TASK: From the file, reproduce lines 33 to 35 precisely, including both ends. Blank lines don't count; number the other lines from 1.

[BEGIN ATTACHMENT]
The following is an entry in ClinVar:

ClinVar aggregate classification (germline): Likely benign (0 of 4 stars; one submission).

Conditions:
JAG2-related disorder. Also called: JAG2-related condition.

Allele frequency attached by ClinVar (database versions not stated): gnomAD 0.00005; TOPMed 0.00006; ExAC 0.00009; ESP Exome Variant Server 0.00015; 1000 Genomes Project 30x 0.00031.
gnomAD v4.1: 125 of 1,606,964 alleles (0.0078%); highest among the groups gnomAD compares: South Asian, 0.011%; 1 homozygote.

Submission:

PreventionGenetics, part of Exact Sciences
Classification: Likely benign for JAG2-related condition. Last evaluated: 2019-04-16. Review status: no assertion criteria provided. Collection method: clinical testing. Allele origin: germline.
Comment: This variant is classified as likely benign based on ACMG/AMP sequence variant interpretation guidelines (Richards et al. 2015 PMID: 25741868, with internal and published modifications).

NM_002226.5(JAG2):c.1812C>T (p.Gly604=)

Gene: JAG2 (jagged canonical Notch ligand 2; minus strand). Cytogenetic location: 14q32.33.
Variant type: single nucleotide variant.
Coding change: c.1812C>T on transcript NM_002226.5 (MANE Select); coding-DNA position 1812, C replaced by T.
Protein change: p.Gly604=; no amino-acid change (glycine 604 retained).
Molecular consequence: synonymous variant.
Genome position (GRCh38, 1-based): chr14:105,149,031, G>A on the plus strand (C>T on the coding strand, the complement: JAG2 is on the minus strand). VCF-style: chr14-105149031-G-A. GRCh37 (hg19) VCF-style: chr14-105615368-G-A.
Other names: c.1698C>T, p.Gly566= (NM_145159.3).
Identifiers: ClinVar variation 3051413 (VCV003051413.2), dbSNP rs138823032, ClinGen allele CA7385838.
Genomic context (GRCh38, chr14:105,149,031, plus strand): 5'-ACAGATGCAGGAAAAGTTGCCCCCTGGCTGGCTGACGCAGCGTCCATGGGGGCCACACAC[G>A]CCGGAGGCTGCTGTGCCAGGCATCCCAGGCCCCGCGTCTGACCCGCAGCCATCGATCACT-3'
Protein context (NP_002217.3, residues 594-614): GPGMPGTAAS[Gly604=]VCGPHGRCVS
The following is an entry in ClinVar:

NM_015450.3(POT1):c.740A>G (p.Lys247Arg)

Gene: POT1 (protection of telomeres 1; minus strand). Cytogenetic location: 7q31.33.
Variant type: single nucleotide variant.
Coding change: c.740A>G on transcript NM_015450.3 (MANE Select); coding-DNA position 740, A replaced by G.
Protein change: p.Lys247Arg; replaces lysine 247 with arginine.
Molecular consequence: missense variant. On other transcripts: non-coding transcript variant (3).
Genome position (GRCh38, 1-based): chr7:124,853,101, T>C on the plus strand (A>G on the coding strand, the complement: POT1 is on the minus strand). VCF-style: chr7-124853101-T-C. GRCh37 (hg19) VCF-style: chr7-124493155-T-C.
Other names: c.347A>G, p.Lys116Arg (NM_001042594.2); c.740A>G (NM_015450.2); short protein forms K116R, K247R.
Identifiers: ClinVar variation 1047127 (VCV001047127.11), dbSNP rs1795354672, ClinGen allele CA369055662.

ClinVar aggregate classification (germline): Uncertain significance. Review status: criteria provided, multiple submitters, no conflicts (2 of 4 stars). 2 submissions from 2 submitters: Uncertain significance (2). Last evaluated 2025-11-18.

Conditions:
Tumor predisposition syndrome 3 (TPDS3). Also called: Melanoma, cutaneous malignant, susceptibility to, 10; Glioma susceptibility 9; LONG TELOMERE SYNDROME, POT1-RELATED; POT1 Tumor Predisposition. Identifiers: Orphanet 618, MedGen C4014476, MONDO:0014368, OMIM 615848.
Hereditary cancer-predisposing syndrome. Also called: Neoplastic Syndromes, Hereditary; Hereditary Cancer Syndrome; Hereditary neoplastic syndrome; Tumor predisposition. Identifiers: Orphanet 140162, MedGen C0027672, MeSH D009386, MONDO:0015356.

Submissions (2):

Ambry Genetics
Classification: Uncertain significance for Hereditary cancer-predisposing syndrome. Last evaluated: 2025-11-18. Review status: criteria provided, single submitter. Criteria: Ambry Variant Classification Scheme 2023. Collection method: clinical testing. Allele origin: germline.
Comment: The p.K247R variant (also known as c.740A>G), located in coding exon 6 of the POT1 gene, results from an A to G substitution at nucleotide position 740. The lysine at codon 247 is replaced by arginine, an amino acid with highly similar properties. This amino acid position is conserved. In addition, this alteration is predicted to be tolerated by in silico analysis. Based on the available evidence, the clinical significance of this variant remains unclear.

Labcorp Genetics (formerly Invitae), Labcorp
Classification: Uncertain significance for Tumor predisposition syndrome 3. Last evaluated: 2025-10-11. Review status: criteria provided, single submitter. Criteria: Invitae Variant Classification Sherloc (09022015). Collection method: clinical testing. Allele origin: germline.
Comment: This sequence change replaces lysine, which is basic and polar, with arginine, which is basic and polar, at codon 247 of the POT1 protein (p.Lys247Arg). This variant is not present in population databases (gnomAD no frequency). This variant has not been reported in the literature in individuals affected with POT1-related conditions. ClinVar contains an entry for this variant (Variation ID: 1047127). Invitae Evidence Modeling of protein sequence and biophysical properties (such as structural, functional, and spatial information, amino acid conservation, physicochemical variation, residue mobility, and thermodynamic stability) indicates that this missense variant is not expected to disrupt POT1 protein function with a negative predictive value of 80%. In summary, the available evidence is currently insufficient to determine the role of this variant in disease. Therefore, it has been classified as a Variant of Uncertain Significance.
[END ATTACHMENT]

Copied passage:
Conditions:
Tumor predisposition syndrome 3 (TPDS3). Also called: Melanoma, cutaneous malignant, susceptibility to, 10; Glioma susceptibility 9; LONG TELOMERE SYNDROME, POT1-RELATED; POT1 Tumor Predisposition. Identifiers: Orphanet 618, MedGen C4014476, MONDO:0014368, OMIM 615848.
Hereditary cancer-predisposing syndrome. Also called: Neoplastic Syndromes, Hereditary; Hereditary Cancer Syndrome; Hereditary neoplastic syndrome; Tumor predisposition. Identifiers: Orphanet 140162, MedGen C0027672, MeSH D009386, MONDO:0015356.